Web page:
"It's like a joint venture," Chuwit explains. "This guy Mr Tee, he has the international casino connections and the expertise. The local partner secures the premises and deals with the police and other officials. Mr Tee makes sure the security system, the computer and gaming technology, the lighting, the equipment and most importantly the croupiers, dealers, counters, cashiers and other key staff are all experienced casino employees. Because they know very well, if you have staff you can't trust they will rob you blind."
    "To fit out one of these casinos takes up to two months and costs around 100 million baht [HK$25 million]," Chuwit said. "But ... they make a nightly profit of around 10 million baht. Police are getting fat off them and it looks like I'm the only one with enough guts to tell it like it is," he said. "You've got high rollers, roulette, baccarat, blackjack, bok dang, croupiers in uniforms, computerised equipment, money counters ... but to police it's obviously all invisible."
     The new casino was located about 500 metres from the Meng Jai intersection in Huay Kwang district - ironically the same district where many of Chuwit's former massage parlours were located. He said the casino was ready to start operating. It was one of at least four being developed with Hong Kong backing.
     When Chuwit told Parliament last month about a big illegal casino in Suttisan Road, Bang Sue district the disclosure led to the transfer of three senior police officers to inactive posts, a city-wide crackdown and a political firestorm, which claimed the scalp of National police chief Wichean Potephosree.
     This week, acting national police chief Priewpan Damapong said police had searched the area and could find no gambling facility or evidence of one under construction. When apprised of this, Chuwit goes into paroxysms of laughter over the telephone. “Of course they are going to say that. These are the same cops who couldn’t see the Suttisan casino that was operating a couple of doors down from a major police station.’’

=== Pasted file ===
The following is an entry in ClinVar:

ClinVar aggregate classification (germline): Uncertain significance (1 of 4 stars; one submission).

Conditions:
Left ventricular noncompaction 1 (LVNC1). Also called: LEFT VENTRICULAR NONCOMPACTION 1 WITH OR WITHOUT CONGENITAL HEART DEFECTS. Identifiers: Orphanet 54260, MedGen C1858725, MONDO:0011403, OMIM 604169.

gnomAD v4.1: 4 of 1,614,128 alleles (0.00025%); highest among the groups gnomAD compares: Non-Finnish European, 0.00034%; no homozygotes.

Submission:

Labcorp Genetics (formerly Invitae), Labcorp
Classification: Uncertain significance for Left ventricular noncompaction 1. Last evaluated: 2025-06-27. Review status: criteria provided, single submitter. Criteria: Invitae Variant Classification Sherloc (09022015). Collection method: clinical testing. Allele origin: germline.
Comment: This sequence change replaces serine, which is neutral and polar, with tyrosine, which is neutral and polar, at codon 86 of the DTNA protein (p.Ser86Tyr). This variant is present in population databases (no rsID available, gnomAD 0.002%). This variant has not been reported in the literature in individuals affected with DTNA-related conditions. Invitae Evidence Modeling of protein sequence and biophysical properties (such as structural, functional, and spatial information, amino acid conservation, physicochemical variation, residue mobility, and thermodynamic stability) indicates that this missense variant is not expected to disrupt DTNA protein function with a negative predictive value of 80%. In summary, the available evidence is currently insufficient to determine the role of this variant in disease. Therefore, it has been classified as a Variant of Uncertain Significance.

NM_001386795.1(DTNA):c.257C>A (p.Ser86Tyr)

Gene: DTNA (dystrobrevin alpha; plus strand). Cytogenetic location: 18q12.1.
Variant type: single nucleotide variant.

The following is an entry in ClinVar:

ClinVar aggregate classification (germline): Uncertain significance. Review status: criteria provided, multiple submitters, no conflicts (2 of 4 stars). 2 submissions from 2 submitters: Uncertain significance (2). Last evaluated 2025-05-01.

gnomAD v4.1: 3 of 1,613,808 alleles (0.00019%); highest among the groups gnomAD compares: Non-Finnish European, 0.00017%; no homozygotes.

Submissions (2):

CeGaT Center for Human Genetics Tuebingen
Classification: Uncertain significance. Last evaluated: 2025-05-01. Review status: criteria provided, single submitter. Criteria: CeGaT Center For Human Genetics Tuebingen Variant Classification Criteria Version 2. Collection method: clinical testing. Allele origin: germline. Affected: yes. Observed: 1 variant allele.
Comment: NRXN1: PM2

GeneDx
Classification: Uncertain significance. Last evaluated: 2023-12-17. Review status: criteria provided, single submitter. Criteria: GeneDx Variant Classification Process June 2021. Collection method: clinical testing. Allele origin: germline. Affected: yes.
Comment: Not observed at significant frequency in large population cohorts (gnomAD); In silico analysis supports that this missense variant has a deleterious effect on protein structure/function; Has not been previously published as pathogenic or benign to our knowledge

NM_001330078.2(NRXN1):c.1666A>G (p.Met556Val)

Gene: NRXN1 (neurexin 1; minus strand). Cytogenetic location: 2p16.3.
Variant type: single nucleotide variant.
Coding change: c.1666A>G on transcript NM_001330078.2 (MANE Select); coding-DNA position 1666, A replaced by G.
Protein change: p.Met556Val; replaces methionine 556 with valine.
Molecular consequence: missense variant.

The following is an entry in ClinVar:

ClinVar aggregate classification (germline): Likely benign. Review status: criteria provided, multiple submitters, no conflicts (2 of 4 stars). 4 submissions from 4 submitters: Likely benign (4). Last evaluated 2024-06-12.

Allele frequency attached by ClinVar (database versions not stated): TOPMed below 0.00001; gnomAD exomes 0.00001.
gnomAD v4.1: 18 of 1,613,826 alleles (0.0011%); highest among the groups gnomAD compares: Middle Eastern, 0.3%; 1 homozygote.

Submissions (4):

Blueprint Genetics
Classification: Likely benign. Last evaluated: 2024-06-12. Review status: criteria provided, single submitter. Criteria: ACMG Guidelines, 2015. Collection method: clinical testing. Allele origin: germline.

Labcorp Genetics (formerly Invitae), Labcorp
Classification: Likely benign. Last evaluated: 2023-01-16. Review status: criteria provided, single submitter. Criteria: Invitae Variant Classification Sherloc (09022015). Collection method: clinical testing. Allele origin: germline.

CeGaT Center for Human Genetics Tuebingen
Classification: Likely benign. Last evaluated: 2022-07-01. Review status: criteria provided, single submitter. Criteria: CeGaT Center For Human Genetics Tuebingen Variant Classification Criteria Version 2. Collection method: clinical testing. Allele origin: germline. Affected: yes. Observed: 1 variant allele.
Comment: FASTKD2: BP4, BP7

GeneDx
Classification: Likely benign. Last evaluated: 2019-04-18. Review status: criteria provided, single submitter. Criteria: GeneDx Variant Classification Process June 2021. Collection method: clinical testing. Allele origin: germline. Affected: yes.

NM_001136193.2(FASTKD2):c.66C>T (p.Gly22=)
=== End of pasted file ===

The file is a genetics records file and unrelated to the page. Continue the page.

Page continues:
In what may be a warning shot over Chuwit’s bows, however, the Supreme Court this week ruled to seize Bt3.4 million from the MP in connection to his suspected involvement in a prostitution ring. A lower court and subsequent appellate review had previously ruled in Chuwit’s favour, but the high court took the view that he had failed to verify how the assets in question were acquired.
     While Chuwit’s defence team argued that massage parlours were a legitimate business, the high court ruled there was enough evidence to support the parlours being used as a front for the sex trade, as evidenced by company records showing Bt 112,559 spent on condoms alone in 2002.


When I meet Chuwit on a drizzling Bangkok afternoon in the park that bears his name in Sukhumvit Soi 10, he is riding high on his first salvo about the illegal casinos but yet to launch his second strike. He has a gruff and affable charm but you sense a mercurial temper is simmering somewhere close to the surface.
    It’s clear he gets a kick out of owning such a valuable piece of real estate and using it mainly as a private playground for his dog. “Yes, it’s true. You could say Motomoto is the owner here. One day I might do something here, but this is the last real prime undeveloped Sukhumvit Rd site. So I am happy to sit on it for a while.’’
     Chuwit says he was surprised to win as many as four seats in the election, but not surprised that he himself was comfortably elected. “In my campaign, I presented myself as boring. Thai politicians play politics too much. They talk, talk, talk, but never do anything.’’
     Fighting corruption was Chuwit’s main campaign promise. “Corruption in Thailand is supported by the officials, the politicians, the police, the system. Nobody wants to talk. It’s a big issue in this country.’’ Which might seem a bit rich coming from a man who gleefully detailed the staggering amount of bribes in cash and other largesse he paid to all manner of Thai officials to facilitate his business in its heyday.

     Chuwit strokes his moustache and looks to the heavens. “Look, have you seen the movie ‘Catch Me If You Can? You’re not going to catch a crook by using a good guy. I am the one who knows the (corruption) process better than anyone. So I can make myself useful now to expose corruption. ‘’ It takes a thief to catch a thief? “Exactly!’’
      Can one man really accomplish anything? “Corruption is so strong in Thailand I don’t think it will ever change. I’m not saying I can do anything. But I have vowed to try.’’
    The last time Chuwit was making these kind of waves was in 2004, where he kept Bangkok on the edge of its seats with lurid revelations of police corruption relating to his massage parlour business. The sensationally sordid saga of sex, bribes and videotape hit the front pages when Chuwit revealed that he was paying senior police from four of Bangkok’s biggest police districts over 12 million baht in bribes per month (not a bad sweetener when you consider the average constable’s salary barely breaks four figures). Chuwit also spoke of how he showered the officers with trays of Rolex watches shipped in from Hong Kong and crates of the finest French vintages.